Content Based Language Instruction Mariko Henstock

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					Developing Critical Thinking
 Content-Based Language
              Mariko Henstock
Dept. of Modern Languages & Comparative Literature
             Boston University
          Instructional Innovation Conference
                     March 2, 2012
                    Boston University
 Creating a Linguistics Course

• Department asked me to teach a course:
  – Japanese linguistics
  – History of the Japanese language

• Required course for double majors in
  Linguistics & Japanese
   Course of “Mixed Abilities”

• Linguistics background
  –5 Linguistics majors
  –5 had never studied linguistics

• Japanese skills
  –8 had completed 4th year Japanese
  –4 had studied Japanese 2 years only
  –3 had studied abroad in Japan
              Course Goals
• Learn linguistics and improve language skills

• Develop analytical and critical approach toward
  Japanese language
  – Break “stereotypes” of Japanese language in class
  – Gain deeper understanding of modern spoken &
    written Japanese

• Experience a course taught in "real Japanese"
Content-Based Instruction (CBI)
                  (Morita 2009)

• Integrates content & language instruction

• Allows students to use the language as a
  vehicle for acquiring the lecture content

• Used in culture, literature, and history
  courses, but not linguistics

• Allegedly fosters critical thinking
3 Prototype CBI Models
       (Brinton 2007)
     3 Prototype CBI Models
                (Brinton 2007)
1) Theme-based instruction
    • Focus on theme within language class
2) Adjunct instruction
    • Link separate Japanese language and
       content courses
3) Sheltered instruction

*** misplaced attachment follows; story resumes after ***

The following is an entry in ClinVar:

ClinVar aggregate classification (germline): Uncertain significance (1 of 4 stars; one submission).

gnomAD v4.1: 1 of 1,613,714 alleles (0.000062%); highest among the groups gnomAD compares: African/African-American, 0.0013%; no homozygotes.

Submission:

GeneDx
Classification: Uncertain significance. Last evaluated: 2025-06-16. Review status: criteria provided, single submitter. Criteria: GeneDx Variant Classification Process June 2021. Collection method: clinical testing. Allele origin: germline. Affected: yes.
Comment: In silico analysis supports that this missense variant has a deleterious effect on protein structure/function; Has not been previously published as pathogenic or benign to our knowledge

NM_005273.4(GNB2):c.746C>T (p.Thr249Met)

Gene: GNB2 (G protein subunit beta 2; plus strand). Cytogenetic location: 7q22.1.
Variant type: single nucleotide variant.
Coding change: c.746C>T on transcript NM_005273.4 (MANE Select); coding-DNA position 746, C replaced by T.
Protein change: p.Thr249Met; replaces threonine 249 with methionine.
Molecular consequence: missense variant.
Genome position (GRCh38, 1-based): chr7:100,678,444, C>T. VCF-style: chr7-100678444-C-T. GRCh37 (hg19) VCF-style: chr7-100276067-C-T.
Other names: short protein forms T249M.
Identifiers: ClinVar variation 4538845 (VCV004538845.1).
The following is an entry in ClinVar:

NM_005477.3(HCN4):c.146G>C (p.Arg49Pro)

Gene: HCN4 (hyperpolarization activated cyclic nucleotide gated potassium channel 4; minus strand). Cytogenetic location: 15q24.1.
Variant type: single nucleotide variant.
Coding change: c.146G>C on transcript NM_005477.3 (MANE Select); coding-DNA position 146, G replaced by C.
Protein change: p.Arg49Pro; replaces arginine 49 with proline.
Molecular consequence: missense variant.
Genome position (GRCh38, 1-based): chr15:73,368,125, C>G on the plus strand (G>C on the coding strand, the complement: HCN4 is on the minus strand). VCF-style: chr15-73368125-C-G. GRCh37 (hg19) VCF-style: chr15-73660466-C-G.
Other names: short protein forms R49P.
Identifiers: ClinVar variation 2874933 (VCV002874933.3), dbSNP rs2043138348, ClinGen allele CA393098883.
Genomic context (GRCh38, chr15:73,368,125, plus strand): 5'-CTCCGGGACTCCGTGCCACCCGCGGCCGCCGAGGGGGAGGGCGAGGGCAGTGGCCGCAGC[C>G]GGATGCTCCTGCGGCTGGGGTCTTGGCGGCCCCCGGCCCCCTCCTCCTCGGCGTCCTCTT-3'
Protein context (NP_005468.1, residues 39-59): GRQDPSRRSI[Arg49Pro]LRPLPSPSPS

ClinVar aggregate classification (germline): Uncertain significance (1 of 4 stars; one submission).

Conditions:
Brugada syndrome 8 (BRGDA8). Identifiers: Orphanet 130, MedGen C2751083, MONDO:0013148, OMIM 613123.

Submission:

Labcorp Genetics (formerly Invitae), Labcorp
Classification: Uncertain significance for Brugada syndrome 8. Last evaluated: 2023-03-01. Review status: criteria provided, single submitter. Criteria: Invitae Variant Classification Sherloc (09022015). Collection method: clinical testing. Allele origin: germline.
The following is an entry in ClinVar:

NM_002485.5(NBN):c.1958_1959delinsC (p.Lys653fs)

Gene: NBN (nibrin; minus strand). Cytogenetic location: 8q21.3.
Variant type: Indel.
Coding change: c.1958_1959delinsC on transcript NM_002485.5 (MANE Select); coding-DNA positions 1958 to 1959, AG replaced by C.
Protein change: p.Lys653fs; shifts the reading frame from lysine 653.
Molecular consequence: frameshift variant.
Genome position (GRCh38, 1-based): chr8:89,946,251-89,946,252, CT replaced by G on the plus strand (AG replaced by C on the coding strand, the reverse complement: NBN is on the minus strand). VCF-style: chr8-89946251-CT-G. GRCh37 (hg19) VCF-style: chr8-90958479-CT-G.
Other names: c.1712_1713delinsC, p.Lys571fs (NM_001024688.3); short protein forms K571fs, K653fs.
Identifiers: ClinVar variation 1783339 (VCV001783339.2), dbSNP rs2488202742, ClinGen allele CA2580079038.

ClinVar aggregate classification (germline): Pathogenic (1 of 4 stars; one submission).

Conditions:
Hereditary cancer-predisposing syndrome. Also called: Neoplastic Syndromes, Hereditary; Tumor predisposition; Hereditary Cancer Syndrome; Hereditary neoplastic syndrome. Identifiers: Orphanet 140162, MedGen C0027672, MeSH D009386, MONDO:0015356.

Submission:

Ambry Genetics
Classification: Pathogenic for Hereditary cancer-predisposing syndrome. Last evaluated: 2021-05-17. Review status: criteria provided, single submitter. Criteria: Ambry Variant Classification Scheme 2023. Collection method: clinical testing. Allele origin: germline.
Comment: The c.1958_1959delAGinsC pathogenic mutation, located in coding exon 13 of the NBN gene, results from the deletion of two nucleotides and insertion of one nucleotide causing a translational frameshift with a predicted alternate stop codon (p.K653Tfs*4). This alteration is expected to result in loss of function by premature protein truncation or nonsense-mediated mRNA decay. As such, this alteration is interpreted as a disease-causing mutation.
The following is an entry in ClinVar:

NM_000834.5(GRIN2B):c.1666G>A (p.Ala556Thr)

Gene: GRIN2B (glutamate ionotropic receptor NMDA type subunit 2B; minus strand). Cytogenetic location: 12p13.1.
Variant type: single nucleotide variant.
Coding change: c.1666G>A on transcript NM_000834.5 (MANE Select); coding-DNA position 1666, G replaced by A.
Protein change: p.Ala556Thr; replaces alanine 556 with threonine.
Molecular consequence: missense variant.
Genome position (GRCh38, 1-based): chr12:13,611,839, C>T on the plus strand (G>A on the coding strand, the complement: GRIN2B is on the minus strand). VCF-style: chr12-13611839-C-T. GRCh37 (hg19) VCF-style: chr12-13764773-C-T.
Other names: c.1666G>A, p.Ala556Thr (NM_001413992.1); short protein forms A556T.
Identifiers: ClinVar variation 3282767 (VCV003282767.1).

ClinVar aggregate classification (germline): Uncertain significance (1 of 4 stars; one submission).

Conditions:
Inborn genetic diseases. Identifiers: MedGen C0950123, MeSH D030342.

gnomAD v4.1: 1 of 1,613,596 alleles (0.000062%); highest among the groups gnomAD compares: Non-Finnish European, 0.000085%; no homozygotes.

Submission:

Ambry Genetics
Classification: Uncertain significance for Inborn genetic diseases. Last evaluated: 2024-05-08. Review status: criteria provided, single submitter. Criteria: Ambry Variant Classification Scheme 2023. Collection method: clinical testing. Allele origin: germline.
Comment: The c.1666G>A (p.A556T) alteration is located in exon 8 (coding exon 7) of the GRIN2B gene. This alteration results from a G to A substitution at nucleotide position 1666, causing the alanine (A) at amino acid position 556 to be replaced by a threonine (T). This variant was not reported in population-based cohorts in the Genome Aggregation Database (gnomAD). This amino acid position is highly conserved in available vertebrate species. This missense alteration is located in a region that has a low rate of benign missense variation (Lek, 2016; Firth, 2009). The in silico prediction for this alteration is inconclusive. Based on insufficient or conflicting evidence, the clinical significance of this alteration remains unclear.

• Focus on content but use Japanese
    • Accommodate the students' level
              Course Goals
• Learn linguistics and improve language skills

• Develop analytical and critical approach toward
  Japanese language
  – Break “stereotypes” of Japanese language in class
  – Gain deeper understanding of modern spoken &
    written Japanese

• Experience a course taught in "real Japanese"
           Harvard Solutions
• Harvard Business School sent students to
  overseas to solve real world business
  problems (Harvard Gazette, Jan. 2012)

• Success of "Flipped classroom" teaching
  model: Class is a place for discussions
  and peer learning (Harvard School of
  Engineering & Applied Sciences, Feb. 2012)
         Our students can…
• Engage in experiences through media
  (YouTube, videos) or interviews with
  Japanese [exchange] students at BU

• Examine, observe, and find patterns in such
  real world content through open

• Discuss their findings and exchange ideas
  with classroom discussions & peer learning
         Examples of Weekly
Watch a drama, YouTube video, or interview your
   Japanese friend. Observe and share something
   you noticed about the language.

Identify the use of classical Japanese proverbs in